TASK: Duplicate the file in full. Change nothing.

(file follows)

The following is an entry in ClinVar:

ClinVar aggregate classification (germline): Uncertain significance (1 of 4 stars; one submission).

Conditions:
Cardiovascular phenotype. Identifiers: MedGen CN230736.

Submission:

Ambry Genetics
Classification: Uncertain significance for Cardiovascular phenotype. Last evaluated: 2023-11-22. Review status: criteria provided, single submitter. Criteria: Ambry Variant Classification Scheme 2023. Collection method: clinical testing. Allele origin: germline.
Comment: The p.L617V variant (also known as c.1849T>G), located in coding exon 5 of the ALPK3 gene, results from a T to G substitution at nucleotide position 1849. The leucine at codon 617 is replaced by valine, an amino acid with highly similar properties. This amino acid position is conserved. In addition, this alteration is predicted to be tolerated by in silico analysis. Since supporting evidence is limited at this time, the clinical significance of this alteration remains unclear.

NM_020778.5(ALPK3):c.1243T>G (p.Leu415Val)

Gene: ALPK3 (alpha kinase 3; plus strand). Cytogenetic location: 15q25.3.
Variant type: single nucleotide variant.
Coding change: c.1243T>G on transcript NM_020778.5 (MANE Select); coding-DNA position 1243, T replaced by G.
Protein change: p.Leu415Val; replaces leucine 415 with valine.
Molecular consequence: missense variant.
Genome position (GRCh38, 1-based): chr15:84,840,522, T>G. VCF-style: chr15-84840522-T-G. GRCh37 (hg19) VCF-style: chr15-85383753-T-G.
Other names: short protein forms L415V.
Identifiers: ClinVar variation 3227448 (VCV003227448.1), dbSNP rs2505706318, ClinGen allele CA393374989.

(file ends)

The following is an entry in ClinVar:

ClinVar aggregate classification (germline): Uncertain significance (1 of 4 stars; one submission).

Conditions:
Cardiovascular phenotype. Identifiers: MedGen CN230736.

Submission:

Ambry Genetics
Classification: Uncertain significance for Cardiovascular phenotype. Last evaluated: 2023-11-22. Review status: criteria provided, single submitter. Criteria: Ambry Variant Classification Scheme 2023. Collection method: clinical testing. Allele origin: germline.
Comment: The p.L617V variant (also known as c.1849T>G), located in coding exon 5 of the ALPK3 gene, results from a T to G substitution at nucleotide position 1849. The leucine at codon 617 is replaced by valine, an amino acid with highly similar properties. This amino acid position is conserved. In addition, this alteration is predicted to be tolerated by in silico analysis. Since supporting evidence is limited at this time, the clinical significance of this alteration remains unclear.

NM_020778.5(ALPK3):c.1243T>G (p.Leu415Val)

Gene: ALPK3 (alpha kinase 3; plus strand). Cytogenetic location: 15q25.3.
Variant type: single nucleotide variant.
Coding change: c.1243T>G on transcript NM_020778.5 (MANE Select); coding-DNA position 1243, T replaced by G.
Protein change: p.Leu415Val; replaces leucine 415 with valine.
Molecular consequence: missense variant.
Genome position (GRCh38, 1-based): chr15:84,840,522, T>G. VCF-style: chr15-84840522-T-G. GRCh37 (hg19) VCF-style: chr15-85383753-T-G.
Other names: short protein forms L415V.
Identifiers: ClinVar variation 3227448 (VCV003227448.1), dbSNP rs2505706318, ClinGen allele CA393374989.